Australian Market Summary (Issue 395) – 15 April 2016


So if you read this week’s remarks within the context of my utter despair last week, you’ll quickly realise just how bi-polar Australian shares have been of recent times.

The ASX200 is up 4% and where last week it was tedious and desperate, this week there has been a new-found enthusiasm for shares and commodity exposures in particular.

To be clear, little has changed.

This is simply part of the ebb and flow we have seen and will continue to see from a market in which there are precious few positive drivers.

However, as we made clear last week, a hefty dose of negativity had already been priced into major Australian shares so perhaps this week’s bounce was some deserving respite.

Commodities steal the limelight… again.

Miners rose 11% over the week, with Fortescue (FMG) and BHP (BHP) in particular leading the charge.

The major driver for the move continued to be the rising iron ore price and the increased optimism for steel prices globally.

It’s an interesting dynamic.

Since the turn of the year, Chinese hot-rolled coil (HRC) steel prices have risen 30%, in part down to re-stocking ahead of the construction season, but also due to concerted efforts made in China to purge the industry of excess capacity.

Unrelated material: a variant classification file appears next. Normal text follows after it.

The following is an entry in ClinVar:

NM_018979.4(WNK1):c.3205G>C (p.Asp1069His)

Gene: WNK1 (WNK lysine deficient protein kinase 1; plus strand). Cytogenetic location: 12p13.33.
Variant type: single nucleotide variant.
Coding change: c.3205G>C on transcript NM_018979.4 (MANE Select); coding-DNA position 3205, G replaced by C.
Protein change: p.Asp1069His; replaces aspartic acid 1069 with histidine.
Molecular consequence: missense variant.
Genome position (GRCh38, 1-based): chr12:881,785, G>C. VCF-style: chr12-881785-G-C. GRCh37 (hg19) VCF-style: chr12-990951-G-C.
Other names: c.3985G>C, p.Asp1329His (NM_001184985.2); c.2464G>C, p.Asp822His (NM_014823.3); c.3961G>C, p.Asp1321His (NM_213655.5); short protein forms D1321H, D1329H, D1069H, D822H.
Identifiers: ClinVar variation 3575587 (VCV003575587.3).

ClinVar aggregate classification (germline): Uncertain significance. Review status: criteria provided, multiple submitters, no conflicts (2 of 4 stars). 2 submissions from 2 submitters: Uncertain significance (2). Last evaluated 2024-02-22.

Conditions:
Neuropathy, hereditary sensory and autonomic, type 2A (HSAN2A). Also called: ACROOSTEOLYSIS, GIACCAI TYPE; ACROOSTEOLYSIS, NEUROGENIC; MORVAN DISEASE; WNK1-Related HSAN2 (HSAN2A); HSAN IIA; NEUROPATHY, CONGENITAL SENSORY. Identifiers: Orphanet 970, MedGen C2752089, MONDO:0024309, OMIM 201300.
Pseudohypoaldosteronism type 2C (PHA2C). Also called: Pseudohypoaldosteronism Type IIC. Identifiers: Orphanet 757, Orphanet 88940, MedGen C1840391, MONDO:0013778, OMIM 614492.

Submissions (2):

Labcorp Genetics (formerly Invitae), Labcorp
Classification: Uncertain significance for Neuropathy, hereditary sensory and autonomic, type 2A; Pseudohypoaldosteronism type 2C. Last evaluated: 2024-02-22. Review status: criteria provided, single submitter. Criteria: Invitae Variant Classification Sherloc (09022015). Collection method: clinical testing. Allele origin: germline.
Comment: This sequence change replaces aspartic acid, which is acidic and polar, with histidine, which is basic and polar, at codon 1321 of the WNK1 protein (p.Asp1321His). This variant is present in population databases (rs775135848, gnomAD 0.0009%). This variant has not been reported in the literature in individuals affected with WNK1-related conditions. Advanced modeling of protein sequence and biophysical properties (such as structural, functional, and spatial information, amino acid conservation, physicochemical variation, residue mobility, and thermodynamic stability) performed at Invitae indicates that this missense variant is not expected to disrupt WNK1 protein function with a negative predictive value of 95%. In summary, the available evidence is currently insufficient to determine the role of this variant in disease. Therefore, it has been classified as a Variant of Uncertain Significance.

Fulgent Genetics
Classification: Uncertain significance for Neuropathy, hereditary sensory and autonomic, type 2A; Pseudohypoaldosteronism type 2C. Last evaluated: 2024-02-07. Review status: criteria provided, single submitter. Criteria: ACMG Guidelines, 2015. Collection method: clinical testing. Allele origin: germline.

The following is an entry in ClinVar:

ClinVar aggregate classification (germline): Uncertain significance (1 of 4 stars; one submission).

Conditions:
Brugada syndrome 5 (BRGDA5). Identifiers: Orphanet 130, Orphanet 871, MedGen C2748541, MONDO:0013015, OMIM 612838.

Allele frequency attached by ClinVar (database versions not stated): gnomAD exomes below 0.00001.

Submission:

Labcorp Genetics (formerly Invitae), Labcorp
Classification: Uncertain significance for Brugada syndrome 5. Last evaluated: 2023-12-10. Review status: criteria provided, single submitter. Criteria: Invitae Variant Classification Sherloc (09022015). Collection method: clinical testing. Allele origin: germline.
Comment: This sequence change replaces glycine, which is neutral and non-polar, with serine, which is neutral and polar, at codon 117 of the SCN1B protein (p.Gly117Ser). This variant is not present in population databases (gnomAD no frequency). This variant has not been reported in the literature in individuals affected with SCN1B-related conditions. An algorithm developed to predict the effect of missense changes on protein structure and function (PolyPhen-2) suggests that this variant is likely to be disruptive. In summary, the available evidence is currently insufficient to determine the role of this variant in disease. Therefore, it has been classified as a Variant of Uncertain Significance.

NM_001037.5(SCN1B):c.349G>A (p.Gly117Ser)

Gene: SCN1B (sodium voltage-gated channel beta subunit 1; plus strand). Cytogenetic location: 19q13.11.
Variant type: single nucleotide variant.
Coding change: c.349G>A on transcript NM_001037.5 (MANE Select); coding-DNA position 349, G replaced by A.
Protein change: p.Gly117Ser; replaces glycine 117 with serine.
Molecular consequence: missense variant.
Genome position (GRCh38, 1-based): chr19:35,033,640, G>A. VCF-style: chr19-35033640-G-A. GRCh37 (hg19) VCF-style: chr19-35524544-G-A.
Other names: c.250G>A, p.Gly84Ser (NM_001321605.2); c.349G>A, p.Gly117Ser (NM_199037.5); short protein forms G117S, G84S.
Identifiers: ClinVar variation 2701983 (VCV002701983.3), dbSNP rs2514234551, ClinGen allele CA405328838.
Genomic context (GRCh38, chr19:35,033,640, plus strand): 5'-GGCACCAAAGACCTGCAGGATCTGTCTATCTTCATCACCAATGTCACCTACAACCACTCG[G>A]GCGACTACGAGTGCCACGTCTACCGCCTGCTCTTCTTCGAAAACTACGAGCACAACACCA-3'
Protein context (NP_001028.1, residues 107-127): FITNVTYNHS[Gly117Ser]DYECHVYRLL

Ridding the industry of high-cost and pollutive capacity has been a positive, pushing steel prices higher and with that, the iron ore that goes into making steel.

Trouble is, when you reduce capacity you also purge demand for the commodity used to make the final goods.

For this reason, I think the rally in the mining shares will ultimately prove short-lived.

Secondly, I would also point out that Australian mining shares have actually been rallying from their February lows and are now nearly 40% from the bottom.

In fact, when compared against the banks, the major Australian miners have actually outperformed by 30% since February and the mining sector is actually back at levels relative to the banks last seen well over a year ago.

In other words, I am minded to think that in the coming week or two, we will likely look to sell down some mining shares on the basis that the outlook 6 and 12 months forward is still a cautionary one.

BHP (BHP) is likely to be the miner in the frame since much of BHP’s leverage comes from oil as much as iron-ore and analysts have been far less pessimistic in their assumptions on oil, meaning there is less room for BHP to ‘surprise’ on the upside.

With only a measly 2%-type dividend yield now and still significant debt on the balance sheet, we think its very hard to ascribe any real ‘expectation’ for BHP shares in 2016-2017. It is only ‘hope’.

Watch this space.

The Australian Dollar will shift the performance balance too …

Another reason why this miners rally will likely fade is the Australian Dollar.

With the US Federal Reserve making it clear they would be easy on the monetary tightening, the Australian Dollar has surged almost 10% against the greenback since early March.

The current rate of 77c would be making the RBA board desperately uncomfortable, particularly since much of the resilience of Australia’s domestic economy in the last 12 months can be attributed to the competitiveness gained from our weaker currency.